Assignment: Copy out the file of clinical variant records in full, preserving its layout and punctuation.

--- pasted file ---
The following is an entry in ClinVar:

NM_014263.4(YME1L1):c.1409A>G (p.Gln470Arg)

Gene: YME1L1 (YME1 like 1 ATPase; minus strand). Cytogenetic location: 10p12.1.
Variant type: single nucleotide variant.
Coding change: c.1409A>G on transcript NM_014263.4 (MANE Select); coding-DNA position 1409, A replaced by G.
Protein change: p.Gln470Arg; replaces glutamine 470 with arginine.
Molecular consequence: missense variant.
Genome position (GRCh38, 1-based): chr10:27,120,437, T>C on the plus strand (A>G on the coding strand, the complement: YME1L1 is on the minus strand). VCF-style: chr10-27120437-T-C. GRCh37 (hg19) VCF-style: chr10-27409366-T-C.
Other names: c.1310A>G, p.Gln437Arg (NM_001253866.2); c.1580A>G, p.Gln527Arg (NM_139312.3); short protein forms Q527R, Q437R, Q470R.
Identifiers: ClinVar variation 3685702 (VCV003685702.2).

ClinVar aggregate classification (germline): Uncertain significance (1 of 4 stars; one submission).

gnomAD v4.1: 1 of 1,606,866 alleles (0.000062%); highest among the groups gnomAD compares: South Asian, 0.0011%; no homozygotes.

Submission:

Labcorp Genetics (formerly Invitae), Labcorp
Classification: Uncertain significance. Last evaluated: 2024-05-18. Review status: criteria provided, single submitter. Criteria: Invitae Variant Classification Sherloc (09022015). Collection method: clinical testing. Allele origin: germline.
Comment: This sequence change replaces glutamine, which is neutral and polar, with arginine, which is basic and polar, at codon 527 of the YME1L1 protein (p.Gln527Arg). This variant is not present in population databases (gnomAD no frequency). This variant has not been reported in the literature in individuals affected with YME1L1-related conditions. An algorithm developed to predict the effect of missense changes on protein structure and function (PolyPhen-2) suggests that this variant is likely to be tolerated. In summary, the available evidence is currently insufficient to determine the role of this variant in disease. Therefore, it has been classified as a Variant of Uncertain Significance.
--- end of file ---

The following is an entry in ClinVar:

NM_014263.4(YME1L1):c.1409A>G (p.Gln470Arg)

Gene: YME1L1 (YME1 like 1 ATPase; minus strand). Cytogenetic location: 10p12.1.
Variant type: single nucleotide variant.
Coding change: c.1409A>G on transcript NM_014263.4 (MANE Select); coding-DNA position 1409, A replaced by G.
Protein change: p.Gln470Arg; replaces glutamine 470 with arginine.
Molecular consequence: missense variant.
Genome position (GRCh38, 1-based): chr10:27,120,437, T>C on the plus strand (A>G on the coding strand, the complement: YME1L1 is on the minus strand). VCF-style: chr10-27120437-T-C. GRCh37 (hg19) VCF-style: chr10-27409366-T-C.
Other names: c.1310A>G, p.Gln437Arg (NM_001253866.2); c.1580A>G, p.Gln527Arg (NM_139312.3); short protein forms Q527R, Q437R, Q470R.
Identifiers: ClinVar variation 3685702 (VCV003685702.2).

ClinVar aggregate classification (germline): Uncertain significance (1 of 4 stars; one submission).

gnomAD v4.1: 1 of 1,606,866 alleles (0.000062%); highest among the groups gnomAD compares: South Asian, 0.0011%; no homozygotes.

Submission:

Labcorp Genetics (formerly Invitae), Labcorp
Classification: Uncertain significance. Last evaluated: 2024-05-18. Review status: criteria provided, single submitter. Criteria: Invitae Variant Classification Sherloc (09022015). Collection method: clinical testing. Allele origin: germline.
Comment: This sequence change replaces glutamine, which is neutral and polar, with arginine, which is basic and polar, at codon 527 of the YME1L1 protein (p.Gln527Arg). This variant is not present in population databases (gnomAD no frequency). This variant has not been reported in the literature in individuals affected with YME1L1-related conditions. An algorithm developed to predict the effect of missense changes on protein structure and function (PolyPhen-2) suggests that this variant is likely to be tolerated. In summary, the available evidence is currently insufficient to determine the role of this variant in disease. Therefore, it has been classified as a Variant of Uncertain Significance.